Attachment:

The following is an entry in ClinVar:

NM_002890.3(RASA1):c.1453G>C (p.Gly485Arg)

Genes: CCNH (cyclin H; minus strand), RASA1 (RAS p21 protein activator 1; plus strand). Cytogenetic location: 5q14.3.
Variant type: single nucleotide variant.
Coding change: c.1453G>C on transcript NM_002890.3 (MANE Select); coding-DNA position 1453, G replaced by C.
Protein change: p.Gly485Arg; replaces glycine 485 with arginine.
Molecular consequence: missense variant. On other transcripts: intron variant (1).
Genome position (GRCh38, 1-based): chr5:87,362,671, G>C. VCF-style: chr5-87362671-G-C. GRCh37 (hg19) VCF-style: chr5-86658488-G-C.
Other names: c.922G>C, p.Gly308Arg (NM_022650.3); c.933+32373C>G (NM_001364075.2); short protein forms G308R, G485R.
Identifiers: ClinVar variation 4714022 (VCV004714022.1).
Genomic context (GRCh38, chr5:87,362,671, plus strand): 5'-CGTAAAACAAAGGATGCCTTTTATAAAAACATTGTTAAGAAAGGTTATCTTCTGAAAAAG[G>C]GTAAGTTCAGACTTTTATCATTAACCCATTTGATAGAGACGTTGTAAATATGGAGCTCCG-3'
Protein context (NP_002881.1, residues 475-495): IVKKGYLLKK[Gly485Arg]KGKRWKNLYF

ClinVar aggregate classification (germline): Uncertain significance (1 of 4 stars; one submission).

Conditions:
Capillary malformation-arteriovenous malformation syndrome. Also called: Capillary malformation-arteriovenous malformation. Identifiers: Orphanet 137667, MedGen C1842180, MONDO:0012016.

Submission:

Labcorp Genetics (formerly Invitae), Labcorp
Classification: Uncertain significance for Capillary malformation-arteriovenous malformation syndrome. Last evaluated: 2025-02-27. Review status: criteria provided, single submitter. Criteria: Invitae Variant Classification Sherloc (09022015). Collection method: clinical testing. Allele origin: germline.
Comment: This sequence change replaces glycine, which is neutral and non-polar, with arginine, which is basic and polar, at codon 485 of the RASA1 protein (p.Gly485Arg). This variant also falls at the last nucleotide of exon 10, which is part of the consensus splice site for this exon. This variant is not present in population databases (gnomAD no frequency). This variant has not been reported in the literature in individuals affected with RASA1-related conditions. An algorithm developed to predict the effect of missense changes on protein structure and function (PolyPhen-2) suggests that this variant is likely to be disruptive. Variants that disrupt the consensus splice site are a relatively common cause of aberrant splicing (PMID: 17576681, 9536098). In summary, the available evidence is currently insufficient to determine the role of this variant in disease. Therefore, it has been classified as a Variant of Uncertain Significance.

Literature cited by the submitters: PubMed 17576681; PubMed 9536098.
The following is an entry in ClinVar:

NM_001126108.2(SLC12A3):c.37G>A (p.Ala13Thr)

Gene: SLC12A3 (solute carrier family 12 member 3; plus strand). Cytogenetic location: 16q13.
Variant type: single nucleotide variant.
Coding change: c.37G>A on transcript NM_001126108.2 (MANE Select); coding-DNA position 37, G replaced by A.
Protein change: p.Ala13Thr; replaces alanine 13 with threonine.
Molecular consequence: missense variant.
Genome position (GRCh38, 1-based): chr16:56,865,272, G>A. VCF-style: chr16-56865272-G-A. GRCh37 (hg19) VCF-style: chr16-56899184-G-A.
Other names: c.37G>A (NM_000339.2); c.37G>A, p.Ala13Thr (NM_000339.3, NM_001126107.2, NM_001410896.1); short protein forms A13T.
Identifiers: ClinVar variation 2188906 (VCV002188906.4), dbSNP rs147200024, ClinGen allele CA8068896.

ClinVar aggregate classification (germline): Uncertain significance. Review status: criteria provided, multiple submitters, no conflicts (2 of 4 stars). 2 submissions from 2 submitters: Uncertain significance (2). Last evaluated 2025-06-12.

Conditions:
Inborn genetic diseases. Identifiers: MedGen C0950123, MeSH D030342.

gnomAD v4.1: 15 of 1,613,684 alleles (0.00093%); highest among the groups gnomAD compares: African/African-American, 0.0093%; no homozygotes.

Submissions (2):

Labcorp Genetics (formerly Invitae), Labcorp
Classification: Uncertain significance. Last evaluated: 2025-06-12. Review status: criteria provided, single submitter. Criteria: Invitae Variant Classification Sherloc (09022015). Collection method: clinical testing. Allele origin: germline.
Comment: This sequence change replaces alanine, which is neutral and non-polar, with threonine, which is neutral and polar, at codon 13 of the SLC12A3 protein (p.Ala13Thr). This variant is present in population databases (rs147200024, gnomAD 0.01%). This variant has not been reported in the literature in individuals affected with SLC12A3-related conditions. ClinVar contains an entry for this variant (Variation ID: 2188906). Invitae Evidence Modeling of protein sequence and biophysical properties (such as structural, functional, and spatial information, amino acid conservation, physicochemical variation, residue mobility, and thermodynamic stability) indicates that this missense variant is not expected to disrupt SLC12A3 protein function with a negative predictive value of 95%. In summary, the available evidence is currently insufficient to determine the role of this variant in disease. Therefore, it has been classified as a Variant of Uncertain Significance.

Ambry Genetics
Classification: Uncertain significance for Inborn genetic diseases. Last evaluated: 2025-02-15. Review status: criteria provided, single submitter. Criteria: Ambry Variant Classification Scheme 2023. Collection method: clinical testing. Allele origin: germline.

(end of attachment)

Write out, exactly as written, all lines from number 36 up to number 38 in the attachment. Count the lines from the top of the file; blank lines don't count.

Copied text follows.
Labcorp Genetics (formerly Invitae), Labcorp
Classification: Uncertain significance. Last evaluated: 2025-06-12. Review status: criteria provided, single submitter. Criteria: Invitae Variant Classification Sherloc (09022015). Collection method: clinical testing. Allele origin: germline.
Comment: This sequence change replaces alanine, which is neutral and non-polar, with threonine, which is neutral and polar, at codon 13 of the SLC12A3 protein (p.Ala13Thr). This variant is present in population databases (rs147200024, gnomAD 0.01%). This variant has not been reported in the literature in individuals affected with SLC12A3-related conditions. ClinVar contains an entry for this variant (Variation ID: 2188906). Invitae Evidence Modeling of protein sequence and biophysical properties (such as structural, functional, and spatial information, amino acid conservation, physicochemical variation, residue mobility, and thermodynamic stability) indicates that this missense variant is not expected to disrupt SLC12A3 protein function with a negative predictive value of 95%. In summary, the available evidence is currently insufficient to determine the role of this variant in disease. Therefore, it has been classified as a Variant of Uncertain Significance.